In general, what were the key findings of the 2014 NAREIT Compensation Survey in terms of hiring practices?
This year’s survey findings included responses from a record 130 stock exchange-listed Equity REIT respondents whose combined equity market capitalization reflects nearly 70 percent of the marketplace. The results show a rather bullish outlook in terms of hiring. Specifically, 94 percent of survey participants, a record for this question, indicated at the time of submission (May 2014) that their company has already started hiring or plans to hire in 2014.
Although 37 percent of participants reported a reduction in headcount over the then prior 12 months, net-net, 73 percent of participants expect the size of their company’s workforce to increase overall in 2014 compared to 2013. Of the few, 9 percent, that expect to downsize, most expect only a modest decline in headcount.
Did this year’s survey results contain any surprises?
In one question on how bonus payments compared in fiscal year 2013 to 2012, just over one-half of participants indicated bonuses were higher in 2013, with a 1 percent to 10 percent increase being the most commonly reported option.
In a separate question, the vast majority of participants, 86 percent, reported that financial performance in 2013 was better than that of 2012, with nearly one-third of companies indicating that 2013 was the company’s best year ever. While the total return performance of REIT stocks was down in 2013 and underperformed the market, as one might expect, nearly twice as many participants reported declines in equity awards since those oftentimes are tied to performance of a company’s stock, either on an absolute and/or relative basis.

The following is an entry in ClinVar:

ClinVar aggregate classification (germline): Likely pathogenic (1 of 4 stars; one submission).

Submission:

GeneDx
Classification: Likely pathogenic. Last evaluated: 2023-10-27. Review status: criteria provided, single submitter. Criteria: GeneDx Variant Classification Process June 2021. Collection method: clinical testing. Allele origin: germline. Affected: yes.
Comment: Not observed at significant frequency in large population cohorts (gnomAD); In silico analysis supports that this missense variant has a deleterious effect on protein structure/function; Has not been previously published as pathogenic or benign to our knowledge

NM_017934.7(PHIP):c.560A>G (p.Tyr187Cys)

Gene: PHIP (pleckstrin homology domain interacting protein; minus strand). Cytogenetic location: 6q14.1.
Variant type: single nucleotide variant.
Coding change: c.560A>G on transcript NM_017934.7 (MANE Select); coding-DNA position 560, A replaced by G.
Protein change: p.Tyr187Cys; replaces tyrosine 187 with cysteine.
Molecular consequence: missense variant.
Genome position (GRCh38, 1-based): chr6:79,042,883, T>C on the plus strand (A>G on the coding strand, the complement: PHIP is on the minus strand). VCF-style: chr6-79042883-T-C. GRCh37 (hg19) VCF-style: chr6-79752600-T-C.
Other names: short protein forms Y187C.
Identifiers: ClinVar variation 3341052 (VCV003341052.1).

What are the major compensation-related issues that come up in your interactions with your REIT clients?
While this has been somewhat of a quiet year for executive compensation issues, there’s no shortage of items to address. Perhaps most notably, in light of the relatively volatile environment, boards are taking a more active position in terms of setting performance goals, ensuring there is proper rigor and scalability of achievement, and generally advocating for simplicity.
Earlier this year, I would say there was an unprecedented level of time devoted to proxy disclosure and ensuring that the compensation programs and performance thereof were properly communicated. We worked with many clients to create compensation discussion and analysis sections that depicted compensation decisions and relationship to performance with enhanced visual illustrations, which I suspect we will see more of in future years.
If you had to pick one subject that you think will receive more focus going forward, what would it be?
Discussions on succession planning are gaining traction in the board room—not just at the executive rank, but at the level just below.
From a compensation perspective, despite receiving more than 100,000 comment letters, it is widely believed that the Securities and Exchange Commission will soon finalize the calculation and disclosure requirement with respect to the contentious CEO-to-worker pay ratio. While the rule is not expected to be required until the 2016 proxy season, this will likely receive a bit of attention in the board room next year as companies start to prepare. That said, as a meaningful portion of the public real estate industry only has employees based here in the U.S. and tend to have smaller headcounts than many other industries, this may not necessarily be a cumbersome task to eventually address.